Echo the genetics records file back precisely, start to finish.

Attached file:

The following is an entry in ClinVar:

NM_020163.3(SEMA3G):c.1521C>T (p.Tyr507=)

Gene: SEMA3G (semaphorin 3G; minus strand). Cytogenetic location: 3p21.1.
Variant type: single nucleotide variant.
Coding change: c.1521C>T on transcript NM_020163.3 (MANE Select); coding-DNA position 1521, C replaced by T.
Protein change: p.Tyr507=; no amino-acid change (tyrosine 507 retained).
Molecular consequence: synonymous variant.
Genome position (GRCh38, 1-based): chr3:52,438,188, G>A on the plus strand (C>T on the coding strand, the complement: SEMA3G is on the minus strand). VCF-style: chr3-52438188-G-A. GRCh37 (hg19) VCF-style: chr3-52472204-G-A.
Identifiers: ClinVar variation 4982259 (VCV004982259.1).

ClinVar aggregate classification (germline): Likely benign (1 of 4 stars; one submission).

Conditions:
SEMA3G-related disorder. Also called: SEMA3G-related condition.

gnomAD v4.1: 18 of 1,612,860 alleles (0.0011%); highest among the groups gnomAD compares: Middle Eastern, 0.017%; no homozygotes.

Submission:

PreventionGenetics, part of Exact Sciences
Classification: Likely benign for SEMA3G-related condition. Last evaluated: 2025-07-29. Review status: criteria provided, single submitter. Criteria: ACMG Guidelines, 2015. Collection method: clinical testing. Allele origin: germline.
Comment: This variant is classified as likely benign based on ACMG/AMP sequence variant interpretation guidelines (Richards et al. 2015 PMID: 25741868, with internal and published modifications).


The following is an entry in ClinVar:

NM_020163.3(SEMA3G):c.1521C>T (p.Tyr507=)

Gene: SEMA3G (semaphorin 3G; minus strand). Cytogenetic location: 3p21.1.
Variant type: single nucleotide variant.
Coding change: c.1521C>T on transcript NM_020163.3 (MANE Select); coding-DNA position 1521, C replaced by T.
Protein change: p.Tyr507=; no amino-acid change (tyrosine 507 retained).
Molecular consequence: synonymous variant.
Genome position (GRCh38, 1-based): chr3:52,438,188, G>A on the plus strand (C>T on the coding strand, the complement: SEMA3G is on the minus strand). VCF-style: chr3-52438188-G-A. GRCh37 (hg19) VCF-style: chr3-52472204-G-A.
Identifiers: ClinVar variation 4982259 (VCV004982259.1).

ClinVar aggregate classification (germline): Likely benign (1 of 4 stars; one submission).

Conditions:
SEMA3G-related disorder. Also called: SEMA3G-related condition.

gnomAD v4.1: 18 of 1,612,860 alleles (0.0011%); highest among the groups gnomAD compares: Middle Eastern, 0.017%; no homozygotes.

Submission:

PreventionGenetics, part of Exact Sciences
Classification: Likely benign for SEMA3G-related condition. Last evaluated: 2025-07-29. Review status: criteria provided, single submitter. Criteria: ACMG Guidelines, 2015. Collection method: clinical testing. Allele origin: germline.
Comment: This variant is classified as likely benign based on ACMG/AMP sequence variant interpretation guidelines (Richards et al. 2015 PMID: 25741868, with internal and published modifications).